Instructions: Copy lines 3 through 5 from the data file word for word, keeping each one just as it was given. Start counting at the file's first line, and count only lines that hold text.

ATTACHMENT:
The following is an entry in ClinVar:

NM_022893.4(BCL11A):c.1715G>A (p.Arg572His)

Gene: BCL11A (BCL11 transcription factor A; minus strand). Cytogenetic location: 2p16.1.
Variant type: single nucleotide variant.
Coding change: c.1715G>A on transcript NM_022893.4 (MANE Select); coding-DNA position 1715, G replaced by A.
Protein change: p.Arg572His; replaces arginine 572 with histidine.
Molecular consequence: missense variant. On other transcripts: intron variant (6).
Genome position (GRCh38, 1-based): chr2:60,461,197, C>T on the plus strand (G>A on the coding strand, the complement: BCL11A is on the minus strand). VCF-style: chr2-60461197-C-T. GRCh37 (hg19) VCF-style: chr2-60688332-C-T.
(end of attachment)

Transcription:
Gene: BCL11A (BCL11 transcription factor A; minus strand). Cytogenetic location: 2p16.1.
Variant type: single nucleotide variant.
Coding change: c.1715G>A on transcript NM_022893.4 (MANE Select); coding-DNA position 1715, G replaced by A.